A Breath of France Air
Next stop... Le France.
Now before I begin this blog, I have to mention how much I absolutely adore Zelda (ZeeCee) and Richard. They are... how should I put this?... my step-cousins? my step-cousin and my step-cousin-in-law?
That makes more sense than explaining the entire damaged & deranged history of the Halpins and the McBrides, despite what a fascinating story it is. Anyway, apart from that kin chaos... I have the best step-cousin and step-cousin-in-law in the entire world. I'm so lucky they came into my life... and it's difficult to fathom it was actually only 16 years ago. I met them at the funeral of my beloved Uncle Eugene.
I have visited Zelda and Richard in France three times now. I'm sure they're sick of me, but they manage to put on a good front... and even continue to invite me back time & time again,.. It's about time for them to venture to The Great White North...
I keep waiting...
They even came to New York to celebrate my 30th birthday!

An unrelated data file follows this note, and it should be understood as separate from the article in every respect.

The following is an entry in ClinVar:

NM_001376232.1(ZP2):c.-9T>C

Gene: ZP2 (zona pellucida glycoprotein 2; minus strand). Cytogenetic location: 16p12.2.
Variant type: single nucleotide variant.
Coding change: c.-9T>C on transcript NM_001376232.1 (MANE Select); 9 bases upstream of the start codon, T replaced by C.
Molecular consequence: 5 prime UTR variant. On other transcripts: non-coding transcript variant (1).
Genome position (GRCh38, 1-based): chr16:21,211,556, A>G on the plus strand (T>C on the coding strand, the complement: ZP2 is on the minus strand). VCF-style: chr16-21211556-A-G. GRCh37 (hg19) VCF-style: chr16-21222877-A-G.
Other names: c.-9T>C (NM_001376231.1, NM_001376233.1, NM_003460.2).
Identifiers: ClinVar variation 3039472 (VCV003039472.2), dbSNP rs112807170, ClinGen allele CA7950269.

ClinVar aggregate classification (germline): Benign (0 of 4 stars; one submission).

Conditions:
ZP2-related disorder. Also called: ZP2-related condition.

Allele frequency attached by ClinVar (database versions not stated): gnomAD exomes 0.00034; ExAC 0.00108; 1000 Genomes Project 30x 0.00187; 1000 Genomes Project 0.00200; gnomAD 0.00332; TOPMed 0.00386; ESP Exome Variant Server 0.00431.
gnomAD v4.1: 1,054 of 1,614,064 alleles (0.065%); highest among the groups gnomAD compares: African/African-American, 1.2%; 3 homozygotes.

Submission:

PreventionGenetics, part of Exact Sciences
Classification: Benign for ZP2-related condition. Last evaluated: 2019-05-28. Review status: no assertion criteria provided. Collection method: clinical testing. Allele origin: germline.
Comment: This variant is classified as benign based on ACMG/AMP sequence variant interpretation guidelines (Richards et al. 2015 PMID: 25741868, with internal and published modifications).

Of course, I couldn't go anywhere near Europe without popping in to eat an abundance of cheese and drink copious amounts of wine with them. It was a must must must.
They are the most gracious, hospitable, kind and wonderful people I think I've ever met... and a trip through Europe would NOT be the same without popping into Longueval-Barbonval. Richard picked me up upon arrival at CDG and off we went. The airport is about an hour away from their home, where Zelda was waiting.
The weather wasn't exactly fantastic... but when you're in France, there is really no reason to complain. It's still fabulous... It's France! Because I'd been there a few times, I'd already done most of the top sightseeing attractions in the Champagne Region. Yes, there is always more to see... but I was still suffering from travel exhaustion, and I was very much looking forward to some down time.
Lounging around was high on my list of must-do's...